There is no doubt that the human rights discourse in its liberal form has brought significant improvements in areas like gender equality or minority rights during the last few decades. But historically, the mainstream human rights discourse also evolved as an ally of the global neoliberal order. The individualist premise of both projects i.e., the focus on defending the rights of the ‘individual’ and the anti-statist bias, treating the state with suspicion made neoliberalism and liberal human rights natural allies.
The post-Cold War international order is defined by this alliance between neoliberal economics and the ideology of liberal human rights. The articulation of these two projects lies at the heart of contemporary liberal imperialism. This articulation has had a profound impact on both projects. In its original manifestation, neoliberalism appeared as a crude doctrine – devoid of any moral content – which treats possessive individualism as the paramount value. However, the alignment with human rights has given neoliberalism a humane flavour.
Therefore, assuming a humanitarian character, neoliberal institutes are framing their ideas with reference to human rights. For instance, the International Monetary Fund (IMF) or the World Bank mandated labour reforms that dismantle protection for standard types of work are depicted as attempts to enhance female labour force participation.
The multinational conglomerate Amazon – that is being accused of not paying a decent wage for its workers – erect billboards supporting the Black Lives Matter (BLM) movement. Imperialist countries bomb Afghanistan in the guise of saving Afghan women from the tyranny of patriarchy! Hilary Clinton who is responsible for the killings of thousands in Afghanistan as the US Secretary of State champions herself as a fighter for gender equality.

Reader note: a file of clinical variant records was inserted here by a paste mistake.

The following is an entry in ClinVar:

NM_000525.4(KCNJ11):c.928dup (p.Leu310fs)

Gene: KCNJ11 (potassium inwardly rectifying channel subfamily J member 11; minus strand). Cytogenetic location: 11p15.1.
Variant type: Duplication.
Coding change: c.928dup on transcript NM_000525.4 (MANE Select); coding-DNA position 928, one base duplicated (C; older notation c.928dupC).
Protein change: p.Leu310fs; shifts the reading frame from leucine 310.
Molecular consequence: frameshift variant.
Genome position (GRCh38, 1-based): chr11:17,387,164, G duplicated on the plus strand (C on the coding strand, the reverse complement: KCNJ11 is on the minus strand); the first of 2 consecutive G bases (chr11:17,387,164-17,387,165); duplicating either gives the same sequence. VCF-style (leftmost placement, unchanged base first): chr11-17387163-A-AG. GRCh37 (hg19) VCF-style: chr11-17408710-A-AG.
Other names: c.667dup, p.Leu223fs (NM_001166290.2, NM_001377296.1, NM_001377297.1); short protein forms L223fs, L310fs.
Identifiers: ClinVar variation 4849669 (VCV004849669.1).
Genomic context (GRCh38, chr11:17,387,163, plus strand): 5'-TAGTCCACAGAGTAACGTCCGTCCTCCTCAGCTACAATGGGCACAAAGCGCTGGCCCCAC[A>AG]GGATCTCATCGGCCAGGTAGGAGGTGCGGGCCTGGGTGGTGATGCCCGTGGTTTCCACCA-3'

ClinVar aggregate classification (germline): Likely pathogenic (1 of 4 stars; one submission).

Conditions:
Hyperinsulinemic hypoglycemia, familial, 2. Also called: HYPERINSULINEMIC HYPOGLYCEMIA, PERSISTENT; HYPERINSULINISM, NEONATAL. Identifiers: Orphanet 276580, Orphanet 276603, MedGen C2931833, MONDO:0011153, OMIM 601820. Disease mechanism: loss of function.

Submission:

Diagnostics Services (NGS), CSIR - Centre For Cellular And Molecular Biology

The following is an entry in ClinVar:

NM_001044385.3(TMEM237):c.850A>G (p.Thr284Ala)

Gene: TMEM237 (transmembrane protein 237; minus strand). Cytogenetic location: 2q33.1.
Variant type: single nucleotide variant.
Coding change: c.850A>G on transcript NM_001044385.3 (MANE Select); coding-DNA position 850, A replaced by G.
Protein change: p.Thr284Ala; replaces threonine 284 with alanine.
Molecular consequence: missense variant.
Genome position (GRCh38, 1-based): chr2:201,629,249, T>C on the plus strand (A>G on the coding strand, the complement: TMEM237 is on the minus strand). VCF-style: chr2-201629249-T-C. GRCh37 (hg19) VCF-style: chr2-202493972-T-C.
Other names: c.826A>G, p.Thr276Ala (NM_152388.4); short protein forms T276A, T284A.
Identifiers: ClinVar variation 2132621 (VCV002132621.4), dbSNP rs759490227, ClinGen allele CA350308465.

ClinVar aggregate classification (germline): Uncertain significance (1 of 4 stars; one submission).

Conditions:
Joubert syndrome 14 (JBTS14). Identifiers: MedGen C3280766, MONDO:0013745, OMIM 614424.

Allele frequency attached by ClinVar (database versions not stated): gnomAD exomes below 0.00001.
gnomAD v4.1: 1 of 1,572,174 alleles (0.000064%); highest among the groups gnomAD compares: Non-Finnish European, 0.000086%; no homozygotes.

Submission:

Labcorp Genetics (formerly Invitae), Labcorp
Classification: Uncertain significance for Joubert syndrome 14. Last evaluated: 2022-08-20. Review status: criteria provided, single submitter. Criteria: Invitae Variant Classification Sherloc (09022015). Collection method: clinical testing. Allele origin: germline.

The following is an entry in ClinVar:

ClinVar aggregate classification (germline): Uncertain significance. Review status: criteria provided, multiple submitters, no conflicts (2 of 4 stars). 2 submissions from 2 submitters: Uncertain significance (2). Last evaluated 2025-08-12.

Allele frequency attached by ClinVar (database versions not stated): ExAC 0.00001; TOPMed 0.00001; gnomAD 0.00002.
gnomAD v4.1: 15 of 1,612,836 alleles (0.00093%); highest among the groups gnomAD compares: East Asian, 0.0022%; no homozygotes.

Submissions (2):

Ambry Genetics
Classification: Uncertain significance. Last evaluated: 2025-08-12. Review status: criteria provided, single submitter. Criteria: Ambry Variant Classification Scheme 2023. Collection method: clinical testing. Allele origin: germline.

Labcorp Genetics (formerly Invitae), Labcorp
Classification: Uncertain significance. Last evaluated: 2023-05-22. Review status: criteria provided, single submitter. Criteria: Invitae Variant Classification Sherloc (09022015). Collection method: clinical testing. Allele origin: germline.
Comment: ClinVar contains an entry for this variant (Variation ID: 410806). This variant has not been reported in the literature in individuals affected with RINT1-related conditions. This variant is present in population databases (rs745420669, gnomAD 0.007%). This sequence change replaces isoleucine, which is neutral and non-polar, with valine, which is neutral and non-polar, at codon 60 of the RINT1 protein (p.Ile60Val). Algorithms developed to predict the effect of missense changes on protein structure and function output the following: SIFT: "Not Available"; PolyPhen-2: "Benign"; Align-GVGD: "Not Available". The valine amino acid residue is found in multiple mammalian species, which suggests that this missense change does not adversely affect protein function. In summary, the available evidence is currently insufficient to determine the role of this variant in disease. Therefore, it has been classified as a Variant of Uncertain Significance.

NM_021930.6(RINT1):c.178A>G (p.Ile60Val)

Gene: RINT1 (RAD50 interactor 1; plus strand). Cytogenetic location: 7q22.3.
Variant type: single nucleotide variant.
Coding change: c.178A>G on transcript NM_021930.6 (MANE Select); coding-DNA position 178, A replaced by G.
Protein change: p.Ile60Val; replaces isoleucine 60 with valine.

A regressive notion of progressiveness?
After the fall of the Soviet Union and the decline of class-based politics, it seems like the meaning of the term “progressive” has undergone; or at least is undergoing, a transformation. Economic equality does not matter anymore. Progressive identity is not necessarily aligned with the commitment to economic and social justice. The identity is largely defined by cultural determinants. Thus, someone advocating highly regressive economic policies could nevertheless claim to be a progressive given that he takes a stand for other causes like racial harmony, minority rights, gender equality and so forth.
The politics of Samaraweera can be understood as the local manifestation of this logic of neoliberal humanism. Samaraweera is considered to be a progressive since he is against racism, stands for lesbian, gay, bisexual, transgender, queer and questioning rights, and critiques ethnic majoritarianism. However, in doing so, commentators totally neglect the regressive nature of the economic policies he passionately promoted. Ironically, even Left leaning commentators – who are supposed to take the norm of economic and social equality seriously – tend to forget the reactionary aspect of his legacy and depict the veteran politician as some kind of a progressive visionary. Talking about progressive credentials of a politician who condemned the “socialist” mindset of the people and publicly allied with the imperialist West would have been unthinkable a few decades ago.
These developments indicate the extent to which the critique of capitalism and imperialism has been weakened within our “progressive” political circles. British Labour politician Peter Mandelson once stated: “We all are Thatcherites (a reference to former Conservative British Prime Minister Margaret Thatcher) now!”. He was referring to the Labour Party compromising the idea of democratic socialism and the commitment to economic and social equality under the pressure of triumphant neoliberalism introduced by Thatcher. In a similar vein, the absence of any political economic critique in the appraisal of Samaraweera’s legacy shows that most of our progressives have tended to compromise class considerations and define what it ought in terms of cultural determinants. This compromise has contributed to the emergence of a highly incomprehensive notion of progressive identity.
(The writer is an academic attached to The Open University of Sri Lanka’s Legal Studies Department, and may be contacted via firstname.lastname@example.org)